The Hunt follows twelve strangers as they wake up in a clearing with no recollection of how they got there, and soon find themselves hunted for sport by a group of liberal elites.
Starring Betty Gilpin, Hilary Swank, Emma Roberts, Ethan Suplee and Justin Hartley, and written by Nick Cuse and Damon Lindelof, The Hunt’s original release was delayed in 2019 due to a number of mass shootings in America. It was pushed back to Spring 2020 only for it to come out just before the big lockdown for COVID-19, so to say this film has suffered a few setbacks would be an understatement, and this is a shame as it’s actually one of the most enjoyable new releases I’ve seen in 2020 so far.
Right from the opening scene, The Hunt shows you what it’s made of – understated and subtle it is not. It’s a riotously funny and witty parody, poking fun at absolutely everyone in it with it’s on the nose references that are so relevant to today’s political and social climate. Neither the prey nor the hunters escape unscathed, in all manner of the word, and everything from climate change to racial prejudices and political ideology feature heavily in the running satire on offer here. This is a darkly funny and very smart film, and it knows it.
What this film is not though, is a horror film. Gory yes and brilliantly so, but it is in no means scary or horrifying. The plot itself is, of course, reminiscent of Battle Royale and even The Hunger Games, but The Hunt is very much its own film. It starts with an overly dramatic score and a decent amount of tension, and shifts into the action virtually straight away – with a short 90-minute runtime, this doesn’t waste its time on unnecessary exposition. Whilst I wouldn’t say this isn’t entirely unpredictable, The Hunt still has a few surprises to throw at you. The first half-hour plays out a lot differently than you’d expect and makes you wonder if it’s played out its hand a little too soon.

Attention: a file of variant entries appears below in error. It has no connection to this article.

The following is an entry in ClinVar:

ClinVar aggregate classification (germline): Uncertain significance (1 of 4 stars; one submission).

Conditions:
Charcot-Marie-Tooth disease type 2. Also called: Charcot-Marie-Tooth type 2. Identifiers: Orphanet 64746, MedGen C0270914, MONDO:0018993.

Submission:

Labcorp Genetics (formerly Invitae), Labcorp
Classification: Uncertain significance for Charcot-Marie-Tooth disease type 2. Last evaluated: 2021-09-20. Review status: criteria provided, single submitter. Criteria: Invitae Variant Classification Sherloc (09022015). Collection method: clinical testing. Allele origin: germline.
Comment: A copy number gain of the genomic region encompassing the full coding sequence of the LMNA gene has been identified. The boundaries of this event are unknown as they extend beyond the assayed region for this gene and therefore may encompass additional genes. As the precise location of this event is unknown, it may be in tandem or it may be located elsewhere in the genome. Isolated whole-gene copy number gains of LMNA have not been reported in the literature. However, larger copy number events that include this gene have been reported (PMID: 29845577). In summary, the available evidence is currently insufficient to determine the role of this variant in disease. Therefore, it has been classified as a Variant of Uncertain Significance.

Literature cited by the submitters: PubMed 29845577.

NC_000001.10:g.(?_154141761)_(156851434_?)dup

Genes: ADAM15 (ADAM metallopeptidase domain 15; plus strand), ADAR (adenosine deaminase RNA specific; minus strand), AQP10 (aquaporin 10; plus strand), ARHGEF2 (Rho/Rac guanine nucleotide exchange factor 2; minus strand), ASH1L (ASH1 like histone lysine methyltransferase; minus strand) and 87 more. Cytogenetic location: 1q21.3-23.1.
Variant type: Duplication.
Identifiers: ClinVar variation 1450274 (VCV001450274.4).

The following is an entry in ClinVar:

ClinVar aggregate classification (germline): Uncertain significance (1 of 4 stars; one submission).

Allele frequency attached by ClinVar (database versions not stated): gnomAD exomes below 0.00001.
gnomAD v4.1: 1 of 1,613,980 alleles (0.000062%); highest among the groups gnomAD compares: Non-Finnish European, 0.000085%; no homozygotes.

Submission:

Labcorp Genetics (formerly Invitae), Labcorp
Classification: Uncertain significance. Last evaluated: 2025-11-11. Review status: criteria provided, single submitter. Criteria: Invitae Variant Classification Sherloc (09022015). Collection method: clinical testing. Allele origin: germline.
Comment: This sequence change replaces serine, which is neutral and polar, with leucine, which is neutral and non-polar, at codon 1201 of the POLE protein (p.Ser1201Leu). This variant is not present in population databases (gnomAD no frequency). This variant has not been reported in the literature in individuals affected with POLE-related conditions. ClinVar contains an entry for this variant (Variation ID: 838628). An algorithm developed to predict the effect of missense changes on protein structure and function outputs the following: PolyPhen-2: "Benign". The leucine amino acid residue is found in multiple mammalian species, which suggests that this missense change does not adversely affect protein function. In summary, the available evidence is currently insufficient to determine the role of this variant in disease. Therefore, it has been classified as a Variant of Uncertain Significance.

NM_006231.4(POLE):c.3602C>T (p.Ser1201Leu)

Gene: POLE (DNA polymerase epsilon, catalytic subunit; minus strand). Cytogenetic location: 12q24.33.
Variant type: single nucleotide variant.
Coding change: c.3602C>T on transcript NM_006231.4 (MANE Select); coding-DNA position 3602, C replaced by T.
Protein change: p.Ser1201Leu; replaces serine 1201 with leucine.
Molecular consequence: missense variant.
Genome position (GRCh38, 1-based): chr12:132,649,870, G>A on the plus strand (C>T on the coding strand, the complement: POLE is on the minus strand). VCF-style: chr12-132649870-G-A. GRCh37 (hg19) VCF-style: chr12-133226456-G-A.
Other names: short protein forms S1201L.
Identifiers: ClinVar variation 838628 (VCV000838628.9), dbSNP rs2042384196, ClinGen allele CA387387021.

But then in walks Betty Gilpin who is by far the star of the show and leads the remaining hour almost single-handedly. Gilpin’s Crystal is a kickass, strong, smart heroine and she’s a delight to watch, although even she can’t quite save the lull halfway through. Fortunately, the lull doesn’t last long and watching Crystal exact her revenge on the hunters is wonderful to watch. Hilary Swank, however, is on the sidelines for most of the film, and for some bizarre reason whenever she is featured earlier on her face is kept hidden which is a rather strange move when we all know who it is. But despite this, when Swank is finally revealed in the final act she plays the cold, cruel and calculating Athena as a perfect callous bitch. The final exchange and reveal between Athena and Crystal is smart, tense and wickedly funny, and the ensuing fight scene is beautifully choreographed with some great laughs thrown in and is probably the best fight scene I’ve seen in any film in quite some time.
The Hunt is gloriously over the top and mocks everyone and everything, yet also proves to be an equally thought-provoking and relevant commentary on today’s society. As long as you’re not easily offended and don’t take it too seriously, it’ll prove to be hugely entertaining.
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